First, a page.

An exact contemporary of Bach, George Frideric Handel was one of the most important composers of the Baroque era, carving out a career for himself which was equally as impressive as his fellow countrymans.
Born in Halle, Germany, to parents who were initially opposed to his devotion to music, Handel soon moved from his hometown to the great operatic centre of Hamburg. The opportunity to meet people from around Europe led to a rapid development of his skills, and, influenced by the Italian style that was gathering pace around him, the composer took the opportunity to travel to Italy, staging La Resurrezione in Rome in 1708. Handels reputation soon picked up, and in 1710 he became Kapellmeister to the Elector of Hannover, Prince George, who would soon become King George I of England. The connection with England had been established, and Handel moved there permanently in 1714, helping to found the Royal Academy of Music five years later. When the new Covent Garden Theatre was established in 1736, Handel celebrated the opening night with a performance of Alexanders Feast.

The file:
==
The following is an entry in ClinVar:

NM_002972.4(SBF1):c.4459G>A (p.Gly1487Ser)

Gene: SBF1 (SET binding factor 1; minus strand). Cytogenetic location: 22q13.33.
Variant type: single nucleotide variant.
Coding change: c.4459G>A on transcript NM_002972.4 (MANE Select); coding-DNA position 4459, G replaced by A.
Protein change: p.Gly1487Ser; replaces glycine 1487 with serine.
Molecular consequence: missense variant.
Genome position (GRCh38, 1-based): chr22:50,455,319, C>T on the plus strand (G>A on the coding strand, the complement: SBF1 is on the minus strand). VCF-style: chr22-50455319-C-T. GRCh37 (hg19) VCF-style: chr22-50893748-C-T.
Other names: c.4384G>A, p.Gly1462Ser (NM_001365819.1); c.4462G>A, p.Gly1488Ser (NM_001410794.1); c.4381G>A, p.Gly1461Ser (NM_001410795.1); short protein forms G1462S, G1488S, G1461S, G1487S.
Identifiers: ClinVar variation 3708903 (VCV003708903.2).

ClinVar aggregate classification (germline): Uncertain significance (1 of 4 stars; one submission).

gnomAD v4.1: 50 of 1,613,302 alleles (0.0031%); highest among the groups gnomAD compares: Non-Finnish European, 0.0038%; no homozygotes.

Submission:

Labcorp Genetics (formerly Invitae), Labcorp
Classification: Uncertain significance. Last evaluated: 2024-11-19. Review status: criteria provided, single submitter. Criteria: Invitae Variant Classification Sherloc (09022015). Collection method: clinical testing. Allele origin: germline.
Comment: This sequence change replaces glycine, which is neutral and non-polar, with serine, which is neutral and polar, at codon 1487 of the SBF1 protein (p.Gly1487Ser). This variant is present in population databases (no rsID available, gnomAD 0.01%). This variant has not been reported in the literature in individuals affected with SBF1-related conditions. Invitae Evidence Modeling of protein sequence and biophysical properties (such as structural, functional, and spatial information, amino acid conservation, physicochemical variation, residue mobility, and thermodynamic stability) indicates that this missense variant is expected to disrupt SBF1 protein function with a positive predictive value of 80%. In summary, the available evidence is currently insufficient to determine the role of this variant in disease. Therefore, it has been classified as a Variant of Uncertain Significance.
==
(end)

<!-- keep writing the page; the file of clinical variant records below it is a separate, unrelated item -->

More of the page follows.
Following his operatic success, the composer turned to oratorios, starting with the biblical Saul and Israel in Egypt, and premiering Messiah in Dublin in 1742. The next year, despite suffering paralysis in his hand, he completed Samson and the Dettingen Te Deum, with Semele appearing in February 1744. Five years later came one of his most popular works, Music for the Royal Fireworks; up to 12,000 people attended the first performance, an indication of just how popular the composer was in his own lifetime. After staging a performance of Messiah to benefit the Foundling Hospital in 1749, Handel was made a governor, beginning a relationship with the institution that would last the rest of his life.